Not a breath of air. A bird chirrups. A plane drones somewhere.
Out the window are grey clouds and the tin roof of next door’s house.
The sounds, and that view, feel remote from me.
Inside my study, I’m struggling. My childhood as a Catholic taught me that Good Friday is a day to commemorate a death – a solitary and agonising death, one that must have felt endless, given the way that pain can stretch time.
If I sit up straight, I catch sight of the top of an elm. Its branches form a skeleton against that grey sky. Autumn will finally have its way, it seems. Summer has been holding it at bay, but the season of the dying fall will be victorious. All week summer tried, pushing temperatures and tempers over the top, but the southerly buster came, and the rain with it. Woollens were snatched from cupboards and night closed in earlier. Leaves swirled from the trees and huddled against fences. Puddles formed in ditches and canals. Summer dusted off her skirts and took her leave, giving autumn centre stage.
And now, the world hangs in suspension. All is cool and still. In limbo. And my thoughts are of endings and deaths.
Three years ago I was in Rome for Good Friday, traipsing the streets of the eternal city with my friend Susan, trying to see if we could find an easter vigil to attend. There, Good Friday is a day of commerce and busyness, as you’d know if you have read Sinning. It was a shock to me to see all the activity and the spruiking. But now, I see that it makes sense for them. The focus in the northern hemisphere is on Easter Sunday. Resurrection. Why ever not? It is spring, and flowers are thick on the ground, their scent wafting from grasses and gardens. Blossom bursts from branches and wisteria droops. All is renewal and birth, in line with pagan celebrations of the season. Persephone returns, bringing new life and possibility. Spring gets sprung.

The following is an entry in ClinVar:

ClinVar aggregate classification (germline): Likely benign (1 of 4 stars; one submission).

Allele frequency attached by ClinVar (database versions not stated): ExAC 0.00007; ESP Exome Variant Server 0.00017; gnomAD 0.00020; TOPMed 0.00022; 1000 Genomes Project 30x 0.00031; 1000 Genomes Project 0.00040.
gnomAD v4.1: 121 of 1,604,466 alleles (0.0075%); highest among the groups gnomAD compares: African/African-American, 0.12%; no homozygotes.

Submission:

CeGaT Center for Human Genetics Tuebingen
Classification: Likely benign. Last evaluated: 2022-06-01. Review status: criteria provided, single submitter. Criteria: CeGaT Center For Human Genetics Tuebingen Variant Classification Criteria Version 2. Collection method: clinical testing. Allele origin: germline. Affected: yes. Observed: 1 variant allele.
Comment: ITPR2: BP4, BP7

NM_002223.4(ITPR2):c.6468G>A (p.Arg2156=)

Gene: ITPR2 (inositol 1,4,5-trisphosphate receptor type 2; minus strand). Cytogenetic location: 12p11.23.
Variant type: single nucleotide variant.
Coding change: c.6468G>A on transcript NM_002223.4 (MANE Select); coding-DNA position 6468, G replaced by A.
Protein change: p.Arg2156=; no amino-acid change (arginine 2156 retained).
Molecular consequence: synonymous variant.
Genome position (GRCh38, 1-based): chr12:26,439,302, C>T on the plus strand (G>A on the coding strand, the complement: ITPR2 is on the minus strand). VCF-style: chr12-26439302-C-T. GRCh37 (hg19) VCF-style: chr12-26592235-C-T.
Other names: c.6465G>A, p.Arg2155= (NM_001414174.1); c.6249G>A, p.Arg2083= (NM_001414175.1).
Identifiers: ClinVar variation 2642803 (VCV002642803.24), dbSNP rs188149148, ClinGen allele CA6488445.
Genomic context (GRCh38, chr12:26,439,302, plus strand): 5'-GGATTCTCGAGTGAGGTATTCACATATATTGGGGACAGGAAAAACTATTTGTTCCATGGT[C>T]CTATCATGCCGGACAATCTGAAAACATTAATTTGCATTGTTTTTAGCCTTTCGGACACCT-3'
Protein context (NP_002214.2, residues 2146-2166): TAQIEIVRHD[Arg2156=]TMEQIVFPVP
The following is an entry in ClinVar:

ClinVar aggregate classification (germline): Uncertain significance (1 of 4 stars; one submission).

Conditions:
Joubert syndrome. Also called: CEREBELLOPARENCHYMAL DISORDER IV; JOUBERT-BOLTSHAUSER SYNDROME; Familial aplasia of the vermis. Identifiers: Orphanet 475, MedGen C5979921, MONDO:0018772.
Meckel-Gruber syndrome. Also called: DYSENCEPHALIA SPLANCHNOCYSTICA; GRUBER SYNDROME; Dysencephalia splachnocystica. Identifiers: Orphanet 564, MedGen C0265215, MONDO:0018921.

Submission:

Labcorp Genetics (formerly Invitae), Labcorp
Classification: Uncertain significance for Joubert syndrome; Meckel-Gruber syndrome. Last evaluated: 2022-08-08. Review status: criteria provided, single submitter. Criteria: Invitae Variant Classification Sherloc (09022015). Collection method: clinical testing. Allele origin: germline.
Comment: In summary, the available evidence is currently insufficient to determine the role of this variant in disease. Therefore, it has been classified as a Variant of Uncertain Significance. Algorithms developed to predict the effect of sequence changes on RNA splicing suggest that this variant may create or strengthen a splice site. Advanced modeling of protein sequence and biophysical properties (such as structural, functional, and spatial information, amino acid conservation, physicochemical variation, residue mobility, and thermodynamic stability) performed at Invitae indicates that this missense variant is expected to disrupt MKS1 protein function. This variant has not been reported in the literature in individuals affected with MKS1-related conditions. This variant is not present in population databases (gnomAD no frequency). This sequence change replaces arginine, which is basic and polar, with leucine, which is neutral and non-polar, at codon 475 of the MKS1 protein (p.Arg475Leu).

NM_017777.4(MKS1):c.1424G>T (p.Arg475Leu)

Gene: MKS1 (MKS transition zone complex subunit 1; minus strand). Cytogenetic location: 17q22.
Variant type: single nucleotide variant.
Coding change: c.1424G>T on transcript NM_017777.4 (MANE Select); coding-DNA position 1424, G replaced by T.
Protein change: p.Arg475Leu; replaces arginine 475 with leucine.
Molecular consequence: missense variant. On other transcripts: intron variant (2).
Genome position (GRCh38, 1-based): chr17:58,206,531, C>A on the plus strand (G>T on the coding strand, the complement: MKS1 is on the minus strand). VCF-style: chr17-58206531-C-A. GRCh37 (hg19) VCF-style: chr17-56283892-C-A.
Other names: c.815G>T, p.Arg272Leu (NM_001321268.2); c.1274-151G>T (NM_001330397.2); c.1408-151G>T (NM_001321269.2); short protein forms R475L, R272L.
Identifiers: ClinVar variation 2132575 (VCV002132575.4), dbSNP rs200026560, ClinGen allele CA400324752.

But here, easter falls in autumn, when the world hunkers for winter. Maybe that’s why my easter focus has so often been on Good Friday – and why my mind dwells on death.
It’s not an unfamiliar place. I go there often, and don’t find it frightening. But it is sombre. The contemplation of endings is serious business, and for me, must be undertaken in stillness and silence. I tried to play music just now, but to no avail. Not appropriate, even Arvo Part.
A crow caws. Again. He is insistent.
He seems appropriate.
Mortality. Death. Ending. Closure.
One day I will die. It’s good to have at least one certainty. I know of no other.
But I do hope to be given time to make over more days in beauty. I hope to be given hours to walk. I hope to be given days to work. I hope to be given months to live more consciously and with more compassion. I hope to be given years to continue to explore what it is to live “the good life”. To do better.
Maybe that is the goodness to take from today. The awareness that this will end makes me commit to love each minute to the full – even if the minutes are melancholy. I will give myself over to that autumnal emotion, and not judge it as less worthy than the summery smiling days. I will sit with it and honour it, knowing that it too holds promise.
And if I’m honest, I think the leaves of autumn are more beautiful than the summer greens. Maybe later I will go and collect some, and put them in a bowl on my desk, to remind me of the lessons of endings.
But for now, I will still my legs, and my mind, and be with autumn.
This is Friday, and it is Good.
12 thoughts on “Friday Goodness”